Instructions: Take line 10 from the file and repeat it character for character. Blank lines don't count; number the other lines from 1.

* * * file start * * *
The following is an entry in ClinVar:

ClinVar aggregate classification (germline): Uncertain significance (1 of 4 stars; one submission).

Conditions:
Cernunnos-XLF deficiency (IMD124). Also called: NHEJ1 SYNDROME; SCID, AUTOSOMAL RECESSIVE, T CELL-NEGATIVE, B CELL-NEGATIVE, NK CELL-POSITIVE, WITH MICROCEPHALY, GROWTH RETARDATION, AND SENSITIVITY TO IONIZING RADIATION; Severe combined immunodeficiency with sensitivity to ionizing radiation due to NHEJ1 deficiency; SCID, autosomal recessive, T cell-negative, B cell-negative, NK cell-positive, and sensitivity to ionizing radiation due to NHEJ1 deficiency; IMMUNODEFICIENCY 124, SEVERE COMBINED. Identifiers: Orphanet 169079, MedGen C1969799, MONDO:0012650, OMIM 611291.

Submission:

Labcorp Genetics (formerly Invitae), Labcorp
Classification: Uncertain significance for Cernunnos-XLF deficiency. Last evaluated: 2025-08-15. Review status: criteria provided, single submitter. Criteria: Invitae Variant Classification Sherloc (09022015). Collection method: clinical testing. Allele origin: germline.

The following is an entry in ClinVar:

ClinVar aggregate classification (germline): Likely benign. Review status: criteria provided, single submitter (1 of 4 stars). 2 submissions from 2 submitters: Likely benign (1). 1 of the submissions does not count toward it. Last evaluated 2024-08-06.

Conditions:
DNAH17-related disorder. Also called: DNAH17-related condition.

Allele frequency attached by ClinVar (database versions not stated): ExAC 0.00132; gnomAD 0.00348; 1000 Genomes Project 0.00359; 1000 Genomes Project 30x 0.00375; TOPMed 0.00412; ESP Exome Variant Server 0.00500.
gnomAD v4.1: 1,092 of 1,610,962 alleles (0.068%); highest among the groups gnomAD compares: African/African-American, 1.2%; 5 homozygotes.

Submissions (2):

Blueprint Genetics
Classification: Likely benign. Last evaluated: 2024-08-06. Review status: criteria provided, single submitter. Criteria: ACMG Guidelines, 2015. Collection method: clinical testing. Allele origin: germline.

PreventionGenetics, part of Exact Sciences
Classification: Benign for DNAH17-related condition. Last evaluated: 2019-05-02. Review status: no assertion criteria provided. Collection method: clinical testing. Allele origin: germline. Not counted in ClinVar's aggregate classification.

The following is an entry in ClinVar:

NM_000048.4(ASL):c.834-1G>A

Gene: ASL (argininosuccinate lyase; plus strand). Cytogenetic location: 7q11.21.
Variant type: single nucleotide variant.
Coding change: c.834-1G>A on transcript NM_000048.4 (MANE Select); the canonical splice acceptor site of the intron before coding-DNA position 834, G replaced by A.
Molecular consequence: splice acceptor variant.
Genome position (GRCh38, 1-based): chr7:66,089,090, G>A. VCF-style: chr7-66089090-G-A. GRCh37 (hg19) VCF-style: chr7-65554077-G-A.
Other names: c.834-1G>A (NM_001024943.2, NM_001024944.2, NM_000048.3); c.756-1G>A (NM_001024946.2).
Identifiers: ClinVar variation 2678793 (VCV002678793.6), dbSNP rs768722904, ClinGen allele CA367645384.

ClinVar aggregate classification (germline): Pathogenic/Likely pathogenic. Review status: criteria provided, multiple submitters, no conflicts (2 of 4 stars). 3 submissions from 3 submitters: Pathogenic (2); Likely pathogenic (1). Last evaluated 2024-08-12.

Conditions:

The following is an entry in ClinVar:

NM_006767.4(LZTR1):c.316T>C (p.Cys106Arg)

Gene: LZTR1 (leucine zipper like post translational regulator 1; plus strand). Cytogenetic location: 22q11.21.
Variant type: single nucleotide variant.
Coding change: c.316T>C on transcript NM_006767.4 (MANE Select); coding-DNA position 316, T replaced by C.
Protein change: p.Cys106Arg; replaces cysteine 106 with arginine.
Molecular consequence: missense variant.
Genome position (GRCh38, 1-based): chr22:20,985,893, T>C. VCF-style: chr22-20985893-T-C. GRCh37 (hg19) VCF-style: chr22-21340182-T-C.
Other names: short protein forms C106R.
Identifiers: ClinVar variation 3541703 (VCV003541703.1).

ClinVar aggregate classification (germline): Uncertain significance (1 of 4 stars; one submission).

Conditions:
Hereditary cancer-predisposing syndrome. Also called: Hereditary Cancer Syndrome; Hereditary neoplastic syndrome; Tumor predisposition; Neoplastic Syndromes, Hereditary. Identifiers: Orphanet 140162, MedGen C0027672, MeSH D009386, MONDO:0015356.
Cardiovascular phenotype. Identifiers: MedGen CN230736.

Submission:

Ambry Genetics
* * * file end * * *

Conditions: